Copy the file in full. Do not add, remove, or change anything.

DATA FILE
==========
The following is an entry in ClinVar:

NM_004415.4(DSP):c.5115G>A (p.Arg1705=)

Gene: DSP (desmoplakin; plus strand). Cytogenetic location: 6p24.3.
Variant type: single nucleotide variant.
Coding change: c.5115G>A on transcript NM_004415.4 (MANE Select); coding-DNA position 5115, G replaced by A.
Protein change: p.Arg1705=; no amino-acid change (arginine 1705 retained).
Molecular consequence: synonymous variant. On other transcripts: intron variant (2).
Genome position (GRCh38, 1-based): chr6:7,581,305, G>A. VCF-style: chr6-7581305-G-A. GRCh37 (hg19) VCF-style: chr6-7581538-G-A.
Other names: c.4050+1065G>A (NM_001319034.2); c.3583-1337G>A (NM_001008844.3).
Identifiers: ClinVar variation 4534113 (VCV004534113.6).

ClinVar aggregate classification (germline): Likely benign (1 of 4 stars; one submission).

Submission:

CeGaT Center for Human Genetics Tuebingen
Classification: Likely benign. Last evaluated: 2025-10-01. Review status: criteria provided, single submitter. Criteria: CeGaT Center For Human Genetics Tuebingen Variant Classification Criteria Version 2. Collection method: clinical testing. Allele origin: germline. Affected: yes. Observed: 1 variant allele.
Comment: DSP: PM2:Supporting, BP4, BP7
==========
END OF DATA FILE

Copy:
The following is an entry in ClinVar:

NM_004415.4(DSP):c.5115G>A (p.Arg1705=)

Gene: DSP (desmoplakin; plus strand). Cytogenetic location: 6p24.3.
Variant type: single nucleotide variant.
Coding change: c.5115G>A on transcript NM_004415.4 (MANE Select); coding-DNA position 5115, G replaced by A.
Protein change: p.Arg1705=; no amino-acid change (arginine 1705 retained).
Molecular consequence: synonymous variant. On other transcripts: intron variant (2).
Genome position (GRCh38, 1-based): chr6:7,581,305, G>A. VCF-style: chr6-7581305-G-A. GRCh37 (hg19) VCF-style: chr6-7581538-G-A.
Other names: c.4050+1065G>A (NM_001319034.2); c.3583-1337G>A (NM_001008844.3).
Identifiers: ClinVar variation 4534113 (VCV004534113.6).

ClinVar aggregate classification (germline): Likely benign (1 of 4 stars; one submission).

Submission:

CeGaT Center for Human Genetics Tuebingen
Classification: Likely benign. Last evaluated: 2025-10-01. Review status: criteria provided, single submitter. Criteria: CeGaT Center For Human Genetics Tuebingen Variant Classification Criteria Version 2. Collection method: clinical testing. Allele origin: germline. Affected: yes. Observed: 1 variant allele.
Comment: DSP: PM2:Supporting, BP4, BP7